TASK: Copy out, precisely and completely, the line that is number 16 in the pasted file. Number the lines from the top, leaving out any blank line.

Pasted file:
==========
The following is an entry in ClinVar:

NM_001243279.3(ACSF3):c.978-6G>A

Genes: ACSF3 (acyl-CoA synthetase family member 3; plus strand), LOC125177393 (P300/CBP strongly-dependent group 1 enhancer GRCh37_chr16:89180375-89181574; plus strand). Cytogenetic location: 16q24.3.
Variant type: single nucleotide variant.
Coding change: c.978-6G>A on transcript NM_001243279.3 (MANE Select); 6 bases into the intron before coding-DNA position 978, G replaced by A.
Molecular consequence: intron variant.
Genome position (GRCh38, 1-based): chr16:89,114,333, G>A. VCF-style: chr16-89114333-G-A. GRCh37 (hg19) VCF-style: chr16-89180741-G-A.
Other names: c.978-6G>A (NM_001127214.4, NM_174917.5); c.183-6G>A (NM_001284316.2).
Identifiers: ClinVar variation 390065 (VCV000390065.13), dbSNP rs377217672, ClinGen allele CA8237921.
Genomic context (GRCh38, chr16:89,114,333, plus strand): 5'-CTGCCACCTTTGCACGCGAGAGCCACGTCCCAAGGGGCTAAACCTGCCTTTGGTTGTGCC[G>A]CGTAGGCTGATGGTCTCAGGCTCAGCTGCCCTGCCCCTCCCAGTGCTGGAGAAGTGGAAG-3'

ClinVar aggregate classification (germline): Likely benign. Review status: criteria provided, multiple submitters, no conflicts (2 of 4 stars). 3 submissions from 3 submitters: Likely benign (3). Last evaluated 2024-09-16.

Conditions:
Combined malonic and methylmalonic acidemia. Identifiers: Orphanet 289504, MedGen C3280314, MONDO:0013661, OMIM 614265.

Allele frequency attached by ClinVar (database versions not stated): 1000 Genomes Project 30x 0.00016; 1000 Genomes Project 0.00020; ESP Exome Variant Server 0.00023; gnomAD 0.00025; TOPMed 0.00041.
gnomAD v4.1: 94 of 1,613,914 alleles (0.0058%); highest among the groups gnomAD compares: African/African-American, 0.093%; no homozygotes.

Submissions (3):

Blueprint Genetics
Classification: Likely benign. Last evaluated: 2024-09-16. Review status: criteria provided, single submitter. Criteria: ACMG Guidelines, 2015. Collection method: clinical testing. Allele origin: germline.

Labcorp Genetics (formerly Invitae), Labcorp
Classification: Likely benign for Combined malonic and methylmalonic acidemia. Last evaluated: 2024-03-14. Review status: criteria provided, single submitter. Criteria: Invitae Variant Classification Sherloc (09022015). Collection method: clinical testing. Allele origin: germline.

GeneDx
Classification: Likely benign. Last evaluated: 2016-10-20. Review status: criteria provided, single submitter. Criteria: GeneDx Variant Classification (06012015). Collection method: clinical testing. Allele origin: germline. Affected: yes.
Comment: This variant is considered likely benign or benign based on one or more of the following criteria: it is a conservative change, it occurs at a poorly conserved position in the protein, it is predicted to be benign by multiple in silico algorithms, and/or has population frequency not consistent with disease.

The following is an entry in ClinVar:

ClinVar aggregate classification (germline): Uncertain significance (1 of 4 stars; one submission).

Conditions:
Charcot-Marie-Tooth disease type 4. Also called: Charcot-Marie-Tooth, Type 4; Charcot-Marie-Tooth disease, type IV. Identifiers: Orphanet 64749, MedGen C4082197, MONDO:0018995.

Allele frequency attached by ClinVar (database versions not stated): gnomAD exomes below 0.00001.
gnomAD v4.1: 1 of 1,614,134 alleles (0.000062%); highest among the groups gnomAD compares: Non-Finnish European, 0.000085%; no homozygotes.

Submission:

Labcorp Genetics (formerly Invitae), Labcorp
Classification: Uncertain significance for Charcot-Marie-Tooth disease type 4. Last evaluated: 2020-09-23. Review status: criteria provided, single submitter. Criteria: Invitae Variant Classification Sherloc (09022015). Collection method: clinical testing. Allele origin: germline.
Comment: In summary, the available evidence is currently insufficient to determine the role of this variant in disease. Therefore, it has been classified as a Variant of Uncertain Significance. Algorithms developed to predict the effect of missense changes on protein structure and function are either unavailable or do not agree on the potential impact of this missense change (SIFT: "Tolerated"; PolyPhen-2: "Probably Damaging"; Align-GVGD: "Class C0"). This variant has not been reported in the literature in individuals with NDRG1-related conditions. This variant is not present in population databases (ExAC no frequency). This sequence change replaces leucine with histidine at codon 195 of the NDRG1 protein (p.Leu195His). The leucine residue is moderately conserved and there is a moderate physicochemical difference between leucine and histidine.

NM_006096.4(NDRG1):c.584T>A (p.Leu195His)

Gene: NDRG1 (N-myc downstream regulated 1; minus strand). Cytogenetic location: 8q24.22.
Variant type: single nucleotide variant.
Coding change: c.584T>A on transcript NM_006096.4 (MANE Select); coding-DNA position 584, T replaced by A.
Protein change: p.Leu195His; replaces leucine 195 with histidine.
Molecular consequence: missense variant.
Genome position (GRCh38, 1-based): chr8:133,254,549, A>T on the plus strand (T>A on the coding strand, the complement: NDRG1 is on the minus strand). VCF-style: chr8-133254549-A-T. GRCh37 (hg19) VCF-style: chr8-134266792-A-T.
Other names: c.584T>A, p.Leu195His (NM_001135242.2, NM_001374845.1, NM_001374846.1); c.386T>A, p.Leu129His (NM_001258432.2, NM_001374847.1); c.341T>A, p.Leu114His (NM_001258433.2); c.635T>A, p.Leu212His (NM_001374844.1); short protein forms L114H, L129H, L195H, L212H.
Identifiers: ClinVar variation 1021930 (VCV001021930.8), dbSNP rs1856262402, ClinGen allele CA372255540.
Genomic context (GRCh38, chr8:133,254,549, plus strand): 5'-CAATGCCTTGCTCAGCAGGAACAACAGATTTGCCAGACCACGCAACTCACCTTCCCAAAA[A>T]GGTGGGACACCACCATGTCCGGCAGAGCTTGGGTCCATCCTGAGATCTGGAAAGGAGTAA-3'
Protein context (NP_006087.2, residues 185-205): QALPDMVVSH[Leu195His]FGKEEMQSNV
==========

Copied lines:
Submissions (3):